Kind Re-Gourds: How To Select And Cook 8 Winter Squash Varieties
November 11, 2022 by 4P Foods
You may be wondering what local produce there is to look forward to as it gets colder outside and farmers’ harvests slow down. One of our favorite parts of this season is the variety of gourd-geous local winter squash that is available.
During this time of the year, we have plenty of winter squash such as pumpkins, acorn squash, butternut squash, and decorative gourds. If you are daunted by cooking these delicious, cold-season crops, don’t worry, we’ll get you acquainted!
Winter squash has thick, dense skin that is often brightly colored. They naturally grow in a variety of patterns, textures, and shapes. The flesh of winter squash is nutritious with natural sweetness that intensifies when they are cooked. Winter squash are hearty, so they can be roasted, boiled, mashed, and braised. They’re great in soups, stews, casseroles, breads, and desserts. Let’s get cooking!
Reduce food waste with this tip: Winter squash seeds can be roasted and eaten as a nutritious snack!
One of the most popular varieties of winter squash.
Butternut squash grows with a long neck and a round end containing seeds. Butternut has thin, firm, light tan skin and flesh that is bright orange. Cooked butternut squash has a sweet and slightly nutty taste.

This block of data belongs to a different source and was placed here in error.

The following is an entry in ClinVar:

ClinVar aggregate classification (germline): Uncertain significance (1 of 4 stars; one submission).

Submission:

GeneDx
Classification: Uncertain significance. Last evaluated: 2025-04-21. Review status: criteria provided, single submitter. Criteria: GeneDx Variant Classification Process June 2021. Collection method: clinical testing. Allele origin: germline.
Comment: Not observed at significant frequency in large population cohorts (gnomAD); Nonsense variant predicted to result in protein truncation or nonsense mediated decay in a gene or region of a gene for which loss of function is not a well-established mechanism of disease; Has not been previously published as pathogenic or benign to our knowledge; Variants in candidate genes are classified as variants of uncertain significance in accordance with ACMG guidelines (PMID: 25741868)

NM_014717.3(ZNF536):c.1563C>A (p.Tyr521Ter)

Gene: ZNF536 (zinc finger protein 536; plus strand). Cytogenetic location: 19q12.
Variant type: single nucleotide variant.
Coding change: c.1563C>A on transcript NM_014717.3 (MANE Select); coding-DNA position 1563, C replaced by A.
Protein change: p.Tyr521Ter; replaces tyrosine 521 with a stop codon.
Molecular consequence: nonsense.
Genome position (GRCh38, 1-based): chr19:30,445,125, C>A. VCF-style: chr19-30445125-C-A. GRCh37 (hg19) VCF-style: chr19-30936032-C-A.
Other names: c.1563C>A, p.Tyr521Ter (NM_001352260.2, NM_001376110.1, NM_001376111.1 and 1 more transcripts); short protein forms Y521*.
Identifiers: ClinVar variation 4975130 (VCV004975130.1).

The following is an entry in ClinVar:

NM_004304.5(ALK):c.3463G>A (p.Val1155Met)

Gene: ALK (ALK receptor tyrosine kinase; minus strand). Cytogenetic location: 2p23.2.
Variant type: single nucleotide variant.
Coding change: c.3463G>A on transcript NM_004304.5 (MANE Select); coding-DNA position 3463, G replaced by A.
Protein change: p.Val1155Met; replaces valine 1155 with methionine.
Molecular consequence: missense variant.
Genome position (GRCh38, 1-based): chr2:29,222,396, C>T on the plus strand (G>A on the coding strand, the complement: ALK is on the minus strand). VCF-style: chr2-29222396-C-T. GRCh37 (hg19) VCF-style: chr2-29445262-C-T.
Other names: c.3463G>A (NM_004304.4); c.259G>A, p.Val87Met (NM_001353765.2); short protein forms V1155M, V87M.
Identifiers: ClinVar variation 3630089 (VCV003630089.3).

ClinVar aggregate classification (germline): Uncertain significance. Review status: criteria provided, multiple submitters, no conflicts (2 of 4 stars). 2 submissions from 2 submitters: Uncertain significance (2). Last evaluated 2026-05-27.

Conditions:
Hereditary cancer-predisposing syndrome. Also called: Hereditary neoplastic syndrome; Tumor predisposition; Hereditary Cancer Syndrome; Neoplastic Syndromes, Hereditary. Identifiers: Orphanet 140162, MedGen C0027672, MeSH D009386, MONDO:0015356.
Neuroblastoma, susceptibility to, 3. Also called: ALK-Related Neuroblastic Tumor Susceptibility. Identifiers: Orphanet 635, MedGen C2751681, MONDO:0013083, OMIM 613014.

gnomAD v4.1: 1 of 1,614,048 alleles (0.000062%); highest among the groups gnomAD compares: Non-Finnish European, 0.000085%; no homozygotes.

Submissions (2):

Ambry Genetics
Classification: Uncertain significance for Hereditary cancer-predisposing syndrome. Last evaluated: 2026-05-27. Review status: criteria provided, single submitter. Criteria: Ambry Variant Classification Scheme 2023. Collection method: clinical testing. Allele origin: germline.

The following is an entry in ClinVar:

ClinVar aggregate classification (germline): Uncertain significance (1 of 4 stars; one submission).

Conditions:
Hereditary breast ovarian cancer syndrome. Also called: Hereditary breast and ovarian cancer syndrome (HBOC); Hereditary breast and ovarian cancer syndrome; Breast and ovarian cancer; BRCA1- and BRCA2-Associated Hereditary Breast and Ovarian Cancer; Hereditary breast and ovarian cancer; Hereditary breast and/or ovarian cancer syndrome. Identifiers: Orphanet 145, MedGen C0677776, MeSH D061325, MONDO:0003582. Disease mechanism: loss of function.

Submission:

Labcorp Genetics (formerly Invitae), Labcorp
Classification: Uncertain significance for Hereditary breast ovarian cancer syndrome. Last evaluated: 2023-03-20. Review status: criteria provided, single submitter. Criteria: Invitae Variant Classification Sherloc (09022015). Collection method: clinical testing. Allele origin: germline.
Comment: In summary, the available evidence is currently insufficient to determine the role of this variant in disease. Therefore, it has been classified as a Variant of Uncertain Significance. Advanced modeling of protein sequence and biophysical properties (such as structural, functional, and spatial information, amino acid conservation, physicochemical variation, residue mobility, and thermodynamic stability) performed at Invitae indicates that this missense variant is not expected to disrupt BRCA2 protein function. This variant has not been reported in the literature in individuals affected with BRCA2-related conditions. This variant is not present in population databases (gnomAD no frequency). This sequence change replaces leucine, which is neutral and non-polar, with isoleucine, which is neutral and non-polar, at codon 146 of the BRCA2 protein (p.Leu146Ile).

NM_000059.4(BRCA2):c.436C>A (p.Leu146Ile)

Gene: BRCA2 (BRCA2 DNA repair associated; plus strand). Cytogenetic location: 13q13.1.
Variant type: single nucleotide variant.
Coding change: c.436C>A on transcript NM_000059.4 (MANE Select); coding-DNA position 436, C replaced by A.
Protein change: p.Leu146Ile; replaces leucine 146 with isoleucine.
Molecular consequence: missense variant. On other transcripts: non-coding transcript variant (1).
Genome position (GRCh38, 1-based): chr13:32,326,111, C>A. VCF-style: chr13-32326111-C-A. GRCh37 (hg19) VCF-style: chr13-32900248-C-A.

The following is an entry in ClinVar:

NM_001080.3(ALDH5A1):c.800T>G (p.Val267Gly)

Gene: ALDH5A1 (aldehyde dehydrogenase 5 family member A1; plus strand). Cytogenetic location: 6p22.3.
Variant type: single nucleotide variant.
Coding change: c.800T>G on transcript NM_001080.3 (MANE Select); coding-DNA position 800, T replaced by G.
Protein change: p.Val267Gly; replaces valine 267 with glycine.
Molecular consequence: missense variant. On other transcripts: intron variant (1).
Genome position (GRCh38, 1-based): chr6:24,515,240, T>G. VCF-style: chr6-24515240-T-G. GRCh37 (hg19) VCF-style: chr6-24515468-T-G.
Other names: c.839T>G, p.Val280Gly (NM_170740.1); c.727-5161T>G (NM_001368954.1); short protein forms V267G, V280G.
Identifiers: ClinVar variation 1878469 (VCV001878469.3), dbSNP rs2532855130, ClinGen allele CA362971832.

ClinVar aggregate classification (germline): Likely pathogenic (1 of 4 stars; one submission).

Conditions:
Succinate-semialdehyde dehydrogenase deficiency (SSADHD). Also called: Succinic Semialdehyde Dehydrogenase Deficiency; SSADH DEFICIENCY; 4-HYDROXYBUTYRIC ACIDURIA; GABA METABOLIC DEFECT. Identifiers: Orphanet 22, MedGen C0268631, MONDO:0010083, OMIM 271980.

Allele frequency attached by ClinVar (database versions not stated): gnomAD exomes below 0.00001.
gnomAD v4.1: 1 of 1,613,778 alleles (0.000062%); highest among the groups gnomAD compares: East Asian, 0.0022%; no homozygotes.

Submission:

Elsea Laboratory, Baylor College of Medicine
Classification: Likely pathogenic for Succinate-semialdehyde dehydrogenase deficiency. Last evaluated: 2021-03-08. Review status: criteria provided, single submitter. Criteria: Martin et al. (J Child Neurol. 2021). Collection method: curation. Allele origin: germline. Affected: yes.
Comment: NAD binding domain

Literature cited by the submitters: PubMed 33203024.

Its odd shape makes butternut squash more difficult to peel. An easier option is to cut it in half and roast it in the oven first.
SPECIAL VARIETY: 4P Foods sources a special variety of butternut squash called 898 Butternut squash. This variety is a miniature version of butternut squash, so that the sweetness is even more concentrated.
RECIPE: Butternut squash is a great ingredient for Vegan Mac and Cheese!
Roast and use as an edible bowl.
Acorn squash, like its name suggests, comes in a delightful acorn shape. Its dense, thick skin is most often a dark emerald green with golden markings. It has bright orange flesh with a sweet, nutty flavor.
One of the easiest ways to enjoy Acorn squash is to cut it in half and roast it in the oven with a light drizzle of olive oil, salt, and pepper. For a bit more sweetness, you can also use a little maple syrup. Bonnie (our Member Experience Wizard) loves to roast acorn squash this way and use it as an edible bowl for homemade chili because the natural sweetness is an excellent compliment to savory dishes.
RECIPE: We love thisVegetarian Stuffed Squash recipe with Veggie and Grain blends, walnuts, and dried cranberries from I Heart Veggies!
Perfect for pasta night.
The name says it all! When cooked, spaghetti squash naturally creates the shape of thin noodles. It’s an easy vegetable to include during pasta night, especially if you’re looking for an alternative to traditional noodles. Once the Spaghetti squash is cooked, you can use a fork to separate the noodle-shaped squash from the skin and add your favorite pasta sauce. Here is a simple guide on how to make your Spaghetti squash noodles.
Spaghetti squash comes in a soft buttery yellow color with a hard, smooth skin. It’s usually shaped like an egg, making it easy to cut in half and roast in the oven to get delicious noodles.
RECIPE: For a more creative recipe than your standard Spaghetti Squash pasta, try this Spaghetti Squash Cheesy Bread!
Easy to cut and roast.